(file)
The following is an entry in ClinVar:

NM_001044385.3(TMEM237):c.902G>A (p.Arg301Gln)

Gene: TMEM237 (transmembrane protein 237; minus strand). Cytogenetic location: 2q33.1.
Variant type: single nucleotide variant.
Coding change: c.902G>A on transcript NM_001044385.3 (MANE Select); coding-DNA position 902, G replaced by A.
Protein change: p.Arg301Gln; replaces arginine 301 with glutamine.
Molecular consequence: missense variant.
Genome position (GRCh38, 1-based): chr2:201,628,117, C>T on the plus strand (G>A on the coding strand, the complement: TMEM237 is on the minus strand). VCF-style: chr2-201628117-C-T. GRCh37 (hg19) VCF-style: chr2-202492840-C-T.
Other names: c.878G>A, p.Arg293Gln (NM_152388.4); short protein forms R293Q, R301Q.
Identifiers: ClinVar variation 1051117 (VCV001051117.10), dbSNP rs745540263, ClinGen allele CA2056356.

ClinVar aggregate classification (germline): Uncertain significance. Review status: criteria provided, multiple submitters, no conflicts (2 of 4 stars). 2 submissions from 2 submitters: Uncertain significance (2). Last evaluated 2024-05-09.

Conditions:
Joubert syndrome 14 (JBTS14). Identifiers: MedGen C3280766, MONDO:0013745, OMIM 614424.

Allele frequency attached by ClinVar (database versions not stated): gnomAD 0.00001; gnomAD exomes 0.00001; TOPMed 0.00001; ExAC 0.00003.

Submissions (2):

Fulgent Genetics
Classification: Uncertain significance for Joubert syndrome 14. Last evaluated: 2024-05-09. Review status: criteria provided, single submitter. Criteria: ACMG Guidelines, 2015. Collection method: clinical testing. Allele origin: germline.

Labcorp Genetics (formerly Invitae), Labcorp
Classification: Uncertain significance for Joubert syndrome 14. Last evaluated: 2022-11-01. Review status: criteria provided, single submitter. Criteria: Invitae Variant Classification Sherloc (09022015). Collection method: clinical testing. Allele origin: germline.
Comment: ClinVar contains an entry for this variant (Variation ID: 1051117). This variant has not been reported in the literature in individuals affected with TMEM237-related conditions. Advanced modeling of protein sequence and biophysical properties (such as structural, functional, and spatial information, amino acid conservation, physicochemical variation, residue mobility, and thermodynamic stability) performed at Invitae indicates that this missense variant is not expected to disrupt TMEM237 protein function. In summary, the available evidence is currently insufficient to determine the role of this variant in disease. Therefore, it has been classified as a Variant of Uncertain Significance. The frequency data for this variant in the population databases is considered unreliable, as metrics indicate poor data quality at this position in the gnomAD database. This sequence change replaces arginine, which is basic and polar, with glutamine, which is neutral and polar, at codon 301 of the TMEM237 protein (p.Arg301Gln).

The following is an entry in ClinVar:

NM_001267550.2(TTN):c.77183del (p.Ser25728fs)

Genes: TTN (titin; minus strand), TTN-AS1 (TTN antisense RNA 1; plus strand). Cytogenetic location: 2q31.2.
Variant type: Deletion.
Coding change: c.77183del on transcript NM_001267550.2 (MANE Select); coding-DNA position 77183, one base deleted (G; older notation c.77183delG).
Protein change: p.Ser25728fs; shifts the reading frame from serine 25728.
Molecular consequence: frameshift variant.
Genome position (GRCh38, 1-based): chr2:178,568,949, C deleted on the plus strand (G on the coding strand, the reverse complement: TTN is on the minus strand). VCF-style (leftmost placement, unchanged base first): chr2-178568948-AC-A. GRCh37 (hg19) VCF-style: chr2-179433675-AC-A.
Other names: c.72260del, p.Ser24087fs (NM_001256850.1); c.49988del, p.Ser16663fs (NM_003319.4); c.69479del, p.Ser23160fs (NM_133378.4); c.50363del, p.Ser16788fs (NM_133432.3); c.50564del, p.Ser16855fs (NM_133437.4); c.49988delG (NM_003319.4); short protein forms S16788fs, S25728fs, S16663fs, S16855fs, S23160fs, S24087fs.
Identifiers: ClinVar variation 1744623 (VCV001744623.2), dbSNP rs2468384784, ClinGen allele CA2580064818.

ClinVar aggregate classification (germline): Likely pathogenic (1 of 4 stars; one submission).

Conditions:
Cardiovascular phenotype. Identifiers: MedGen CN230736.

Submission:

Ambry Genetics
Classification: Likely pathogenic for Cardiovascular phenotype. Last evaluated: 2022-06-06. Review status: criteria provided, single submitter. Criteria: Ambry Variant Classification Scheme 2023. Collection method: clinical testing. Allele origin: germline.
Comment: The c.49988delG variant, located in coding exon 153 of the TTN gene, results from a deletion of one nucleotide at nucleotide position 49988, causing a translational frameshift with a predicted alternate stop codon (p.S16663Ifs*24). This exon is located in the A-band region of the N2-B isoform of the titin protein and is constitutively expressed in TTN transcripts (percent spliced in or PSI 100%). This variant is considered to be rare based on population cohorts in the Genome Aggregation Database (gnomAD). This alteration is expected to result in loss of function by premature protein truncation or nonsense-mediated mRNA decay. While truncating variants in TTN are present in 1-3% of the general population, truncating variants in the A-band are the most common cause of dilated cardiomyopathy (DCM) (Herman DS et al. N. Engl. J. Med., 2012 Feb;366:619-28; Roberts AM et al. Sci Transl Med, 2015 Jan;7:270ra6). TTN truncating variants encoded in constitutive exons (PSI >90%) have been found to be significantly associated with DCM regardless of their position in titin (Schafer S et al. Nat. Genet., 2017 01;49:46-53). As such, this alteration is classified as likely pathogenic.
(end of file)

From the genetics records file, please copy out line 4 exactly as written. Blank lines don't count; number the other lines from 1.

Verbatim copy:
Variant type: single nucleotide variant.